At BNY Mellon, investment management revenues of $909 million, which were up 1.3% from the previous quarter, did not help overall company revenues that were down 1.7% to $4.07 billion and net income at $1.08 billion, unchanged from the second quarter. Third-quarter operating margin was 34.06% of its revenues, down 2.7% from the previous quarter and down 3.8% from the previous year.
Ms. Walters said the decline in the firms' stock values last month was also influenced by the overall market decline as well as the uncertain news on their net income and revenue.
"It was a little of both," she said. "We've had a 10-year bull market. At some point, that will change. It's too soon to see if that began in October."
'Not a simple question'
Michael Falk, partner at money manager consulting firm Focus Consulting Group LLC, Long Grove, Ill., said determining whether future share prices for companies with money management units will continue to decline "is not a simple question" and relates as much to the overall move to passive investment from active management as it does to any manager business fundamentals.
"We know how investors can overreact," said Mr. Falk. "When you think long term about active money management, if you look at the recent past, flows largely have been negative vs. indexed assets. If you extrapolate those flows to a longer time period, these active businesses are going to shrink. The big shift from active to indexed seemed to come on the heels of the Great Recession. The industry broke trust. While it's in everyone's best interest to save long term, do you want to place a bet with an active manager charging 50 to 100 basis points or more when you can often do much the same for under 10 basis points or free?"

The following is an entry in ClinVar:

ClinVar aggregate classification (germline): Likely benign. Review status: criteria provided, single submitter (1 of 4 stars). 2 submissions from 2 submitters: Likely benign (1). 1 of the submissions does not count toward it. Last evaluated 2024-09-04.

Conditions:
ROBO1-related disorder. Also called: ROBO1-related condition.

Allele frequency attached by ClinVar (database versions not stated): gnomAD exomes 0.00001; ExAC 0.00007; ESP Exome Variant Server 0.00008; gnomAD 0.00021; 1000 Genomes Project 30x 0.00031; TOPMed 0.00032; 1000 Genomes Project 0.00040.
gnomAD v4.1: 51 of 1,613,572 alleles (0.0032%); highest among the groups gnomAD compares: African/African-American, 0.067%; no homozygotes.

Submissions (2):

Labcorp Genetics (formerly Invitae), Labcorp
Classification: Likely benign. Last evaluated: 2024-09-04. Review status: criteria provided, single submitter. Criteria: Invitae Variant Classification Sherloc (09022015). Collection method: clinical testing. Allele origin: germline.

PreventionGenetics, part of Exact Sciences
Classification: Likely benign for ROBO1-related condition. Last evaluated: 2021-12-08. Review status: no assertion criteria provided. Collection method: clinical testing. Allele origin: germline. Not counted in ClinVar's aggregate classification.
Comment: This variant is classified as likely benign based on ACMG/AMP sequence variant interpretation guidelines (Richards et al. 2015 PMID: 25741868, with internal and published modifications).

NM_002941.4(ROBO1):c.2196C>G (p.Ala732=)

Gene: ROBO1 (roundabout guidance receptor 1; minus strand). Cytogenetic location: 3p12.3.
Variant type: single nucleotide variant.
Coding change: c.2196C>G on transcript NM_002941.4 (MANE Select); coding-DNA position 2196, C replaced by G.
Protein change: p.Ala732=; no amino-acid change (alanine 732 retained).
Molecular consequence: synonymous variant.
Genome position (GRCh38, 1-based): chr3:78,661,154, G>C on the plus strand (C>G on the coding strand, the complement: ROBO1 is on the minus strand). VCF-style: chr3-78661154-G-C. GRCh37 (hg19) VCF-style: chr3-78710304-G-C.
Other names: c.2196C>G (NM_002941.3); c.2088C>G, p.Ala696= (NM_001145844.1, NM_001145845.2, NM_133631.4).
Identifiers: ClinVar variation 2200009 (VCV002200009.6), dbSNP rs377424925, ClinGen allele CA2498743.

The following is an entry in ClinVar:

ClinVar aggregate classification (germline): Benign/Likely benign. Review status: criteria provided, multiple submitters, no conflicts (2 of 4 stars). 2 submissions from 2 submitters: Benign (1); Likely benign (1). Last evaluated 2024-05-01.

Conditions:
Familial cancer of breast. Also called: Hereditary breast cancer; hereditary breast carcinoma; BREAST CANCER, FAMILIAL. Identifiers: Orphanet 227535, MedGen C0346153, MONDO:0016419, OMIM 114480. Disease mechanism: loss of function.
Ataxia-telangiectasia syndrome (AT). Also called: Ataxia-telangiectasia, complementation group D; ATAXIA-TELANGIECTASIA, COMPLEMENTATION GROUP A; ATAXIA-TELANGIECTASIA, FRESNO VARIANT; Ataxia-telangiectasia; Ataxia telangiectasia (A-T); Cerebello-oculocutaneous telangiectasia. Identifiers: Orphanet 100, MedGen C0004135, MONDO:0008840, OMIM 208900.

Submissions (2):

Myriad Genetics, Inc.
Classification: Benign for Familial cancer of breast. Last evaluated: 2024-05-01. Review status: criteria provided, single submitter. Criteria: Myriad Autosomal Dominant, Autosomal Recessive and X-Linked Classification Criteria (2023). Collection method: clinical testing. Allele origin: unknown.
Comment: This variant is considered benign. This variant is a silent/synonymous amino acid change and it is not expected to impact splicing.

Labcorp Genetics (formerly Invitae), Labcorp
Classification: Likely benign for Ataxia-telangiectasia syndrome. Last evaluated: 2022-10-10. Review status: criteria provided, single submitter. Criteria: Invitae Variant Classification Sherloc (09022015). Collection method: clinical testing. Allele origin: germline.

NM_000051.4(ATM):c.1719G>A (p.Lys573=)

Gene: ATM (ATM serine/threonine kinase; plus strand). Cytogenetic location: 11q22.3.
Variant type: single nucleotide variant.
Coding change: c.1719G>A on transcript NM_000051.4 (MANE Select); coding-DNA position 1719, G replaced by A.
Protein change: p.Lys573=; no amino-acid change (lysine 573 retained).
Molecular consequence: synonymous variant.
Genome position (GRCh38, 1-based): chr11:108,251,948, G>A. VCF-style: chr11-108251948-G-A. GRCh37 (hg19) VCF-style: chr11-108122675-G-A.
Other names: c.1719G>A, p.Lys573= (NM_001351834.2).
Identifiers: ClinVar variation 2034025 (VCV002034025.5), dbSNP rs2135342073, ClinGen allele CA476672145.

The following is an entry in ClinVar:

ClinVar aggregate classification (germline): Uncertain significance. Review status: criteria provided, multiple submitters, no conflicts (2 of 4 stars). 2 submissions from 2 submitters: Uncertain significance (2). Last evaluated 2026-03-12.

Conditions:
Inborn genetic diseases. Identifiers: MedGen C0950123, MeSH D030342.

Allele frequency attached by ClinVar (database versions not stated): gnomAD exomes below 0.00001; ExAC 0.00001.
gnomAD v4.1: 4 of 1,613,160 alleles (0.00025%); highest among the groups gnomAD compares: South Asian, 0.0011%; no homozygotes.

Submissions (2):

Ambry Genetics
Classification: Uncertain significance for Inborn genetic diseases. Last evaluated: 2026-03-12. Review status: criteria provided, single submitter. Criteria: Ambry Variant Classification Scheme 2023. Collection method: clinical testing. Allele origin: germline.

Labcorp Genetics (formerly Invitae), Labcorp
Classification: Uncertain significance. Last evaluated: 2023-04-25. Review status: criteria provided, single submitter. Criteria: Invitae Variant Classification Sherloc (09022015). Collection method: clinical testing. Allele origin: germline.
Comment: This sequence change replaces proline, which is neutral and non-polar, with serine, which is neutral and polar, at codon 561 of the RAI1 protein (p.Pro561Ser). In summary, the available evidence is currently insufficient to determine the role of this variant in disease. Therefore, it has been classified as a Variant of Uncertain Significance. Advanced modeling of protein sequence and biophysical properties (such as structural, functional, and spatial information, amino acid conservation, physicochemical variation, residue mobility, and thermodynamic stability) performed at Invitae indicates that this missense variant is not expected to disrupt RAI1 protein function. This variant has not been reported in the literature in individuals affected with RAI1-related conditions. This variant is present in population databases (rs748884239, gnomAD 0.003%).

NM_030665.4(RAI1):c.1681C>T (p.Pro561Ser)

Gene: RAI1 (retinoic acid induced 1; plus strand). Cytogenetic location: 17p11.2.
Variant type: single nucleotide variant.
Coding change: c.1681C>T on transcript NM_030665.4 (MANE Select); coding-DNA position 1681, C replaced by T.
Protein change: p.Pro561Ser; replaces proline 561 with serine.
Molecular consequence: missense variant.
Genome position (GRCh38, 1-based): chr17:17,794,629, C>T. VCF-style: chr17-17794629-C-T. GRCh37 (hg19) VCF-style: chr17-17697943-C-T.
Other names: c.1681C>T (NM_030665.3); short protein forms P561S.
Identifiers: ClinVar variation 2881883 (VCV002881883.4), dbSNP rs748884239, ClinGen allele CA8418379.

Jefferies' Mr. Fannon in a separate note to clients warned that "fee pressure and active equity outflows continuing to be a secular trend for the industry and modest increases in investment spend (or at a minimum flat), we would expect operating compression for most in the group."
Along with general AUM increases in the third quarter, nine of the 19 publicly traded traditional managers monitored by Pensions & Investments reported net inflows in the third quarter, compared to the previous quarter when only five managers reported net inflows. Not all firms report net flows.